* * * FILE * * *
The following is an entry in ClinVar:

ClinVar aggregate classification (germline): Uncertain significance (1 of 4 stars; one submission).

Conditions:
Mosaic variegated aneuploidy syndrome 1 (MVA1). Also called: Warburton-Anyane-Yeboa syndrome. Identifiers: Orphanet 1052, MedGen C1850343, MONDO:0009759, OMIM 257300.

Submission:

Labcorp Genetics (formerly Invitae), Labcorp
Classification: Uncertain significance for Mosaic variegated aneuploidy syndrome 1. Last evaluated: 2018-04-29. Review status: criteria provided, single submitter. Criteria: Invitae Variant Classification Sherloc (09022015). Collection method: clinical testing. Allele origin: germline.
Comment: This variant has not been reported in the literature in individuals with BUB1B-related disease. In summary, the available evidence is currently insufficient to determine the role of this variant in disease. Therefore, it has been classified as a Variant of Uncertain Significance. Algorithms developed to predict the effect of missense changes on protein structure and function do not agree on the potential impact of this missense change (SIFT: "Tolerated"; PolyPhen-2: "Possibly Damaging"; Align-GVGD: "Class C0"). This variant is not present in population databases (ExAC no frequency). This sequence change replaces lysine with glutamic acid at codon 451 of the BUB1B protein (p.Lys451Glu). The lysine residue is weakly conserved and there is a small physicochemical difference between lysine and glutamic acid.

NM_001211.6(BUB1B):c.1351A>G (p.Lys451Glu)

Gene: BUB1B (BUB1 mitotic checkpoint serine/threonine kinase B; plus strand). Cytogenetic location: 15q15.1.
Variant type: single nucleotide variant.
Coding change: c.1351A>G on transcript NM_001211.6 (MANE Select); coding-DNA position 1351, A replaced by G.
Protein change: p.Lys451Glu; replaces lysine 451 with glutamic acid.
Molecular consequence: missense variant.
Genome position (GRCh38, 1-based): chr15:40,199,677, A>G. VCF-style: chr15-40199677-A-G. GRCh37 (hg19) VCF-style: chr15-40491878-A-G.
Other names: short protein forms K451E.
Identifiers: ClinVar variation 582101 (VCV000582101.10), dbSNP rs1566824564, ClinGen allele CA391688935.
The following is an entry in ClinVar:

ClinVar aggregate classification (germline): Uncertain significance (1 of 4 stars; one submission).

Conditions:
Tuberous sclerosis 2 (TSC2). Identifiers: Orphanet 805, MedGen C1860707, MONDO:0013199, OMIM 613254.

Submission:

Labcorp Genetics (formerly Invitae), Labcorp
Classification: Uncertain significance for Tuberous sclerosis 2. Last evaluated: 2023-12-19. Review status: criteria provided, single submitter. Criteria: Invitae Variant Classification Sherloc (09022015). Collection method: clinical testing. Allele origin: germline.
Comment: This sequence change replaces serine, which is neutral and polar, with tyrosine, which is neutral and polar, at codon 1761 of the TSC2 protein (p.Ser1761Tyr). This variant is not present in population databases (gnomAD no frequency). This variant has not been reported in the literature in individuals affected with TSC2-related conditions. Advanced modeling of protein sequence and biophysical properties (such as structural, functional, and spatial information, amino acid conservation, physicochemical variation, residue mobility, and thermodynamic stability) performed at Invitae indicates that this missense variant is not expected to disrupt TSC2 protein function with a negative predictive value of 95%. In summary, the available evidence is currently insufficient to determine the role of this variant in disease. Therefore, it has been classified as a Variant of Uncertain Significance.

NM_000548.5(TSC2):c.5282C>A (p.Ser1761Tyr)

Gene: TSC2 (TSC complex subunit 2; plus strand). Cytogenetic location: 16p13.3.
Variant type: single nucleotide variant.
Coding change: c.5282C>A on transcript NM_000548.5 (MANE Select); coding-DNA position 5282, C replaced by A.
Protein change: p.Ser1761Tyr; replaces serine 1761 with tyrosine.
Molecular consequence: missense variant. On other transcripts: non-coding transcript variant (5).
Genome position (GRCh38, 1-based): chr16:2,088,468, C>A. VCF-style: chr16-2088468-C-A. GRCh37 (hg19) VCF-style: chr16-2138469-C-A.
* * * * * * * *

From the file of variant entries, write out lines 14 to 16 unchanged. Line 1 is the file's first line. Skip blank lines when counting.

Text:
Molecular consequence: missense variant.
Genome position (GRCh38, 1-based): chr15:40,199,677, A>G. VCF-style: chr15-40199677-A-G. GRCh37 (hg19) VCF-style: chr15-40491878-A-G.
Other names: short protein forms K451E.